The most important aspect of these fallout mutants is the society they exist in. Gone is the ideal that they're a loving but dysfunctional family. Now they're a badly organized pack of seemingly super powered monsters who strike back at The Man out of misguided malice. The Carter family didn't have shit to do with bombing them and taking away their homes, but they will suffer as scapegoat anyway. The all will suffer for the few responsible. It's a misguided, but understandable rage... and it's one that I can't liken to anything better than the terrorist attack of September 11th, 2001.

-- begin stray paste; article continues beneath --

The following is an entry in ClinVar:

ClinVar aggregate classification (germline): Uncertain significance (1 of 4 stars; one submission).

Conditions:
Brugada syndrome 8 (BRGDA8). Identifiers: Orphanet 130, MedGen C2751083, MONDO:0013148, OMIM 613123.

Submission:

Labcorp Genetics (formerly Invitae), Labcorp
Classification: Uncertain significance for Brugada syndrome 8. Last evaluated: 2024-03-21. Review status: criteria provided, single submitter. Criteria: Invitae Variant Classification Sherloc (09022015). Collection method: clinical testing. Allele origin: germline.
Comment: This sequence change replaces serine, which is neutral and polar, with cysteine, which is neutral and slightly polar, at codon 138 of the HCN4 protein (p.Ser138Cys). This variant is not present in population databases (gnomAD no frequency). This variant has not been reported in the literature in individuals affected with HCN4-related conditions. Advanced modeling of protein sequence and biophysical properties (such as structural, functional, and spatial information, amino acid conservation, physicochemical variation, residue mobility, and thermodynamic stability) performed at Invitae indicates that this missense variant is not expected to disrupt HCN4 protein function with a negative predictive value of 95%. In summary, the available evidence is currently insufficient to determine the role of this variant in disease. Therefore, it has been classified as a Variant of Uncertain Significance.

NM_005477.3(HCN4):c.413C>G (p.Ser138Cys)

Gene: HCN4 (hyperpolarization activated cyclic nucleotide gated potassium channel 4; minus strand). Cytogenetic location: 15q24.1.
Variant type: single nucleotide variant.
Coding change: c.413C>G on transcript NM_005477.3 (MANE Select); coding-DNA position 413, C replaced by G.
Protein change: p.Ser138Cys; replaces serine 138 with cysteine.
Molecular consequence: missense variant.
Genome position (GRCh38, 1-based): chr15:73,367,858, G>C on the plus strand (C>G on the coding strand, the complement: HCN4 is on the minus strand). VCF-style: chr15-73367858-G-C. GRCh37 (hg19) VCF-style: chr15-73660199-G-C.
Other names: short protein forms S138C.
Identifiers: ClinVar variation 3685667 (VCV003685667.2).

Really, think about if for a minute. We have an American family, innocent and unaware of everything going on behind the scenes. They wind up in the wrong place at the wrong time and their entire lives are shattered in a few minutes by filthy, desert dwelling people who hate them for something they didn't even do. If you need any further proof, just look at the scene in which (Spoiler time!) Doug takes an American flag out of Big Bob's mutilated head and then pierce's Pluto's throat with it. If this isn't American patriotism at it's most basic level - short of blowing shit up with fireworks made in China - I don't know what is. Not to say that other countries don't do the same dilluted self-servicing flag waving... it's just that Americans are so good at it. It's brougth full circle once Aja's Doug fights with Lizard. Whereas Craven's confrontation was a sudden fit of rage that ended with Doug starring at a man he just killed in shock and disgust, Aja's doug has no trouble blowing the living hell out of Lizard, the man that raped his sister in law and kidnapped his baby daughter. Craven's Doug killed because he needed to and regreted it. Aja's became just as brutal as his "enemies" and didn't for a second look back. Granted, the poor bastard was pretty out of it too. Craven's film was a film about family. Aja's film is a family about strangers who only know that they want each other dead. It's hard to be mad at Aja's Doug for doing to them what they did to his family, but it's equally interesting seeing a French director create a film with such overtly right-wing American overtones.